September 20, 2006
Future of Landfill Debated
A landfill project that has caused a public uproar and cost the Town of Riverhead $40 million was the subject of scrutiny once again last week.
Town Supervisor Phil Cardinale called a special work session last Wednesday so that the town board could meet with the project's engineers Fannings, Phillips and Molner and pose questions regarding the work the firm has done for the town prior to making any decisions about how to proceed.
At the work session, Cardinale went over a timeline that covered recent history of the landfill project. In August, Riverhead received an extension letter from the DEC allowing them until February to come to a conclusion about whether to proceed with reclamation, capping, or a hybrid solution that would involve sale of recyclables such as sand from the site.
Cardinale wanted the board to have a chance to speak directly to reviewing engineers FPM, who were reviewing Young & Young's work.
In July, after months of public outcry, the furor over the Riverhead landfill escalated to a fever pitch and resulted in the project's contractors, Grimes Contracting Co, Inc., getting thrown off the job.
At that point, the board met to discuss the controversial Young's Avenue landfill reclamation project as well as findings from an outside engineering and auditing firm that sought to provide answers to problems that have ended up costing the town a total of $40 million, so far.
The project began over a decade ago after a court-mandate ordered the town to shut down its landfill.
In the years since, reclamation was intended to clean up the landfill by removing all the garbage. Once reclaimed, the town planned to use the property for a park or possibly sell the parcel's development rights. Capping the landfill, as many municipalities do, would have meant reclamation and development were not options.
The project hit a roadblock when it was learned that the cost for reclamation would be substantially more than originally estimated after the town learned there appeared to be more garbage than was first anticipated.
Cardinale informed concerned residents that the town was investigating the situation. It turned out that the quantity of material mined and removed from the landfill equals just under 1 million cubic feet.
However, the key question remained: What's left? And although it was originally anticipated that 1.3 to 1.5 million cubic feet of material was to be removed, the actual volume was closer to 3 million cubic feet. And, said Cardinale, there is "just under 2 million cubic yards of compacted refuse and recyclables remaining."
Other questions remained unanswered in July, including the estimated cost of capping the landfill and whether "sound, reasonable judgment" was used by operating engineers.
Cardinale and the board discussed answers to two questions — the cost of capping the landfill, and whether the operating engineers used the reasonable standards prevalent in the profession — when they made their initial cost estimates on Wednesday.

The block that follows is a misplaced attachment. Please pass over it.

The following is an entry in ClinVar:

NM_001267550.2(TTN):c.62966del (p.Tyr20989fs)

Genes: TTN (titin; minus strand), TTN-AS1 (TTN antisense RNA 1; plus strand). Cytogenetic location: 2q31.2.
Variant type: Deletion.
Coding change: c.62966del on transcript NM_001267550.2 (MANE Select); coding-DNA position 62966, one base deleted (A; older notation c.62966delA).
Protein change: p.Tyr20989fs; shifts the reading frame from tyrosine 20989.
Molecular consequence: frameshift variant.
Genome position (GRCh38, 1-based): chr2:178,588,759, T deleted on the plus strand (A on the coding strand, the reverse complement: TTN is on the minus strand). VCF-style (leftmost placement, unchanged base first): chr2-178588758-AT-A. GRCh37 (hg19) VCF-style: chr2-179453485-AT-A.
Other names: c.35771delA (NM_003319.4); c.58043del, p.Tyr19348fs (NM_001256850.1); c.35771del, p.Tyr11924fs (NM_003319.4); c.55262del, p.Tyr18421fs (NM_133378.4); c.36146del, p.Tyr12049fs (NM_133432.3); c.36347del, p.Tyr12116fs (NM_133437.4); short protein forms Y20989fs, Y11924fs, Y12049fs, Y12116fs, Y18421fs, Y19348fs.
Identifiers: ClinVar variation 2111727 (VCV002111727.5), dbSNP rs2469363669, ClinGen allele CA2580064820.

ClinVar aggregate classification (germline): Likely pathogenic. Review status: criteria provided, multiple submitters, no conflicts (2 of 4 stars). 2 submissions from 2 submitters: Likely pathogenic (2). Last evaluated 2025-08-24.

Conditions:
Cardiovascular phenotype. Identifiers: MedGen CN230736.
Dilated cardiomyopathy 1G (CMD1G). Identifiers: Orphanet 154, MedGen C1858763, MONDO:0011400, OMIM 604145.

The supervisor said it was not possible to determine the cost of capping the landfill "within a 10 percent variable" without a site-specific capping study.
The board also discussed whether a hybrid solution should be pursued, whereby recyclables, such as sand, which is 70 percent by weight and 40 percent by volume, be removed and sold.
"That question is now being studied," said Cardinale, as is the price.
FPM decided not to do the design for capping themselves; an RFP was put out to five engineering firms on Monday. An RFP for landfills was put out in August and four firms replied.
"We're either going to have to cap or reclaim the balance or do a combination of both. Those are our options if we proceed as a town," said Cardinale. "We're looking for some private ideas, with the help of private industry, to make this bad situation better."
The supervisor said that while no decisions have been reached, he has some tentative conclusions: "If you evaluate the expenditure of money on the project, two thirds of the funds spent were to transport the residual waste, which is only 25 percent of the weight, and 50 to 60 percent of the volume, off site. I don't believe that it makes any sense to continue with that. It's just too expensive."
That would leave the town with the alternatives of either capping or a hybrid. "That is probably the direction, absent a creative proposal from private industry under the RFP," said Cardinale. If a private party could reclaim for a great deal less, the town would give them two things of value — sand, which could have a value of $12 million, as well as the ability to transfer development rights, as many as four per acre, to a sewerage site within the town.
"We're hopeful that private industries will find those two revenue sources attractive by a creative and beneficial response to the RFP," he said.